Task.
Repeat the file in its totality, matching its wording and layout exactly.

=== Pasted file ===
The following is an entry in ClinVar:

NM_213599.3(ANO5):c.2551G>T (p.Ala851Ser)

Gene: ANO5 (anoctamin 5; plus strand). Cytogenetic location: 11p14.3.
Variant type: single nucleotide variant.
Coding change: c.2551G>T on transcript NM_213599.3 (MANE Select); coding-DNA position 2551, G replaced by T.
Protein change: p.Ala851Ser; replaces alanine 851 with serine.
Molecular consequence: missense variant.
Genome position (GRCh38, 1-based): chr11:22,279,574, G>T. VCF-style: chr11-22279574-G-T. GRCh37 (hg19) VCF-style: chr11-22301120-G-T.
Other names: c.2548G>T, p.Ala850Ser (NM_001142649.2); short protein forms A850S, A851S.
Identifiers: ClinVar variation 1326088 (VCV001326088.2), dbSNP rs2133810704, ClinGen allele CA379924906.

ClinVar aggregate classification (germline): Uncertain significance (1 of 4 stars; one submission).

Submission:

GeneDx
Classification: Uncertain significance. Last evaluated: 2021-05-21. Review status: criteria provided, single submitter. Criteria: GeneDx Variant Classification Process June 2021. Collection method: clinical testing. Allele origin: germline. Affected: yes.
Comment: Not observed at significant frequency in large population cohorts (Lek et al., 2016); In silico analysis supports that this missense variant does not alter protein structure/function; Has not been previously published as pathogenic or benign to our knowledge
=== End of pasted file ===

The following is an entry in ClinVar:

NM_213599.3(ANO5):c.2551G>T (p.Ala851Ser)

Gene: ANO5 (anoctamin 5; plus strand). Cytogenetic location: 11p14.3.
Variant type: single nucleotide variant.
Coding change: c.2551G>T on transcript NM_213599.3 (MANE Select); coding-DNA position 2551, G replaced by T.
Protein change: p.Ala851Ser; replaces alanine 851 with serine.
Molecular consequence: missense variant.
Genome position (GRCh38, 1-based): chr11:22,279,574, G>T. VCF-style: chr11-22279574-G-T. GRCh37 (hg19) VCF-style: chr11-22301120-G-T.
Other names: c.2548G>T, p.Ala850Ser (NM_001142649.2); short protein forms A850S, A851S.
Identifiers: ClinVar variation 1326088 (VCV001326088.2), dbSNP rs2133810704, ClinGen allele CA379924906.

ClinVar aggregate classification (germline): Uncertain significance (1 of 4 stars; one submission).

Submission:

GeneDx
Classification: Uncertain significance. Last evaluated: 2021-05-21. Review status: criteria provided, single submitter. Criteria: GeneDx Variant Classification Process June 2021. Collection method: clinical testing. Allele origin: germline. Affected: yes.
Comment: Not observed at significant frequency in large population cohorts (Lek et al., 2016); In silico analysis supports that this missense variant does not alter protein structure/function; Has not been previously published as pathogenic or benign to our knowledge